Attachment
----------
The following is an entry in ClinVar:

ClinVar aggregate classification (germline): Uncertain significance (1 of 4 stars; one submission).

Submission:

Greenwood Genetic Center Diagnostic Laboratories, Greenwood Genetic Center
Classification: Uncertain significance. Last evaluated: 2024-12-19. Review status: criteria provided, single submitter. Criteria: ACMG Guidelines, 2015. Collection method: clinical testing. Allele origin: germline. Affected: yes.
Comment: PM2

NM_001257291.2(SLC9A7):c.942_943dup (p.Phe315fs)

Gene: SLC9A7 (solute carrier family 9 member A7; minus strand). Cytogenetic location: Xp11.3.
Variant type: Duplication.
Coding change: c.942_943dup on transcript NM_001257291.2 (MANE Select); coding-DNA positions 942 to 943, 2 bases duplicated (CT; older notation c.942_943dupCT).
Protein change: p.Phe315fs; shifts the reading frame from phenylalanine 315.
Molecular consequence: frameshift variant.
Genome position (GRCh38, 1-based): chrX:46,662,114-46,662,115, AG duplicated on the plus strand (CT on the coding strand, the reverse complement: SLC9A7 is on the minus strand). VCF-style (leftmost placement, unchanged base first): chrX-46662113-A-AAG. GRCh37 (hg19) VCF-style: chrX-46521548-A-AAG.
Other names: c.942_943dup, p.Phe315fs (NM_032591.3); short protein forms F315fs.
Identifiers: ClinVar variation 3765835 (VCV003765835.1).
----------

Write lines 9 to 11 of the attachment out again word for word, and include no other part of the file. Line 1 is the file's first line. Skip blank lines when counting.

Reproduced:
Variant type: Duplication.
Coding change: c.942_943dup on transcript NM_001257291.2 (MANE Select); coding-DNA positions 942 to 943, 2 bases duplicated (CT; older notation c.942_943dupCT).
Protein change: p.Phe315fs; shifts the reading frame from phenylalanine 315.